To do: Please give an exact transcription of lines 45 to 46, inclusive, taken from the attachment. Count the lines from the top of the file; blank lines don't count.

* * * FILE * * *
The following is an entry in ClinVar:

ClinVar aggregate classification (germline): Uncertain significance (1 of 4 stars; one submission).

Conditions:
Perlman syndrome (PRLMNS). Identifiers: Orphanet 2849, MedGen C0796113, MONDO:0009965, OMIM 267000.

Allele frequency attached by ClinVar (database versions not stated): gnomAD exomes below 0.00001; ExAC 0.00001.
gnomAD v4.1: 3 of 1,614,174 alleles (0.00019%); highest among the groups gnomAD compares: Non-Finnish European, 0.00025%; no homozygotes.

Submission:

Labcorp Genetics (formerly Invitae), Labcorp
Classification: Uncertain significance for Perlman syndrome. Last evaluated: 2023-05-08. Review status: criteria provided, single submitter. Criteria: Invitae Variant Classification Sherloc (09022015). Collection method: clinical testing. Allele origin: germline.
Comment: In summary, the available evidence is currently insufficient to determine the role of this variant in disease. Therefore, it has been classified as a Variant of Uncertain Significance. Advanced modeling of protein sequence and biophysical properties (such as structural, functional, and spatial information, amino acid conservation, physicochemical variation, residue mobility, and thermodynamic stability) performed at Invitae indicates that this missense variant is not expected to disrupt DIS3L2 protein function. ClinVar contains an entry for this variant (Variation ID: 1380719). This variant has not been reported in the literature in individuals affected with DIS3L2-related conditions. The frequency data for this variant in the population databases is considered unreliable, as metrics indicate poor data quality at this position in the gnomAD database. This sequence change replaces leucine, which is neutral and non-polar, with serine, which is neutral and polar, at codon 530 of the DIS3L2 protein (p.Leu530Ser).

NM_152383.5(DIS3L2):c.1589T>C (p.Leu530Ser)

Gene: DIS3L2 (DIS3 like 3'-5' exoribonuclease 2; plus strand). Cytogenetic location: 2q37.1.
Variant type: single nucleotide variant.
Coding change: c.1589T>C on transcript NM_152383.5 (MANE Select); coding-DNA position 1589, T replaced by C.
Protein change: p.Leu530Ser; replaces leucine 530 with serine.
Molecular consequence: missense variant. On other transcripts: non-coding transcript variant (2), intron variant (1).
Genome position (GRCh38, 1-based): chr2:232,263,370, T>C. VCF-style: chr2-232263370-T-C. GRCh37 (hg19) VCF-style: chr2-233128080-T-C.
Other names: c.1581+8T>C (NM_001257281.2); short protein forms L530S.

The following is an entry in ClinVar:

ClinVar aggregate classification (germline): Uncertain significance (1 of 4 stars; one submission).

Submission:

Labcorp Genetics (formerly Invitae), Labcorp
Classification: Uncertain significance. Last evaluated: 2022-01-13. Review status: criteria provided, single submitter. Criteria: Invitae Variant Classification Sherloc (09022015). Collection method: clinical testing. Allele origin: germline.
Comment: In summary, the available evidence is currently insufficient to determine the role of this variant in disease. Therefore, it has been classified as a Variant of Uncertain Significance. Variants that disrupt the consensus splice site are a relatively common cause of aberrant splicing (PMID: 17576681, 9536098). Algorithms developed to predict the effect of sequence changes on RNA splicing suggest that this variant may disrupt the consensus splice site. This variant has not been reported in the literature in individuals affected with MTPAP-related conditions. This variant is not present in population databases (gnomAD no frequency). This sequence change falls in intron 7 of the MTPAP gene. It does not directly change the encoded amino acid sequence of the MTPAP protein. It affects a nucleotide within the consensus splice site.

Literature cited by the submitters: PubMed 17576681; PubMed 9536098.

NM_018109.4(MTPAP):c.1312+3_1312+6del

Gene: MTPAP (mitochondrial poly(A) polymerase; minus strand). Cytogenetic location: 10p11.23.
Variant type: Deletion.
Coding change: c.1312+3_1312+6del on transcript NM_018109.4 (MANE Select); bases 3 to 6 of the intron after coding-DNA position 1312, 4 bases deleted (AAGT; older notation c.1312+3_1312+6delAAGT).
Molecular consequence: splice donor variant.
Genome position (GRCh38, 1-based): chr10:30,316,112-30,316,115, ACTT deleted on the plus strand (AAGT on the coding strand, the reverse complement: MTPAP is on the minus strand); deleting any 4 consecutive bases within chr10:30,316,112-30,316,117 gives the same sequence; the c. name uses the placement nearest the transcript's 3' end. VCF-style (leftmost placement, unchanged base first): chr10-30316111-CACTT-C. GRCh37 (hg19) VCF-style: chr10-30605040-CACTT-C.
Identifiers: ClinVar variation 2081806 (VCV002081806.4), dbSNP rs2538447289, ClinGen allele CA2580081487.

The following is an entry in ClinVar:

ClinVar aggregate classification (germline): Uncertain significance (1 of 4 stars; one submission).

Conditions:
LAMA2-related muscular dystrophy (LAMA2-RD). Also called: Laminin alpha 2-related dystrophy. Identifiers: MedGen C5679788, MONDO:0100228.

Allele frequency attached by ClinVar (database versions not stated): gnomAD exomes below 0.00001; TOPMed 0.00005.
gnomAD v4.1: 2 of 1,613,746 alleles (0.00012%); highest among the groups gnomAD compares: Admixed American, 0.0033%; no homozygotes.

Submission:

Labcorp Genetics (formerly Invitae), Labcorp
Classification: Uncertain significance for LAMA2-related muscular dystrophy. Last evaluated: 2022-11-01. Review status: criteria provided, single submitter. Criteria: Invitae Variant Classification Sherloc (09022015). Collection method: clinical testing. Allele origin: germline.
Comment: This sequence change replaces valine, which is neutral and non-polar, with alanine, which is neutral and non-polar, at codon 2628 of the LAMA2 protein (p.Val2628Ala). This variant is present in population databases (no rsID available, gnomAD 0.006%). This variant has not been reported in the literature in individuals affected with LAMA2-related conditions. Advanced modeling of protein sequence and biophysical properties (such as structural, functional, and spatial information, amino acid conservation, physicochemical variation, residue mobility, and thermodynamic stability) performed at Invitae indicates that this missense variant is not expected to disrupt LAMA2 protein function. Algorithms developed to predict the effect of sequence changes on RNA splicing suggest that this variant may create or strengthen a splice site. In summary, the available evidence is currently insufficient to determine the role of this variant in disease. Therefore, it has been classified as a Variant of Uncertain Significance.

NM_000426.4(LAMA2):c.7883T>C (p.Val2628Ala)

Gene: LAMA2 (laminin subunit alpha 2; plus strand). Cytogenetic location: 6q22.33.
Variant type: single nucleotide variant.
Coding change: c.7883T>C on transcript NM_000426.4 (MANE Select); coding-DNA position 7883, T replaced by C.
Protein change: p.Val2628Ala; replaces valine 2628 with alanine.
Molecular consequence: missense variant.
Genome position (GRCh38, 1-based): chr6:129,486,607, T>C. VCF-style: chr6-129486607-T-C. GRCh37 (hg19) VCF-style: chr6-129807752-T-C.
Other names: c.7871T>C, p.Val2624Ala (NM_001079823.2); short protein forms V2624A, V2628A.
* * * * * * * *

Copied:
Variant type: single nucleotide variant.
Coding change: c.7883T>C on transcript NM_000426.4 (MANE Select); coding-DNA position 7883, T replaced by C.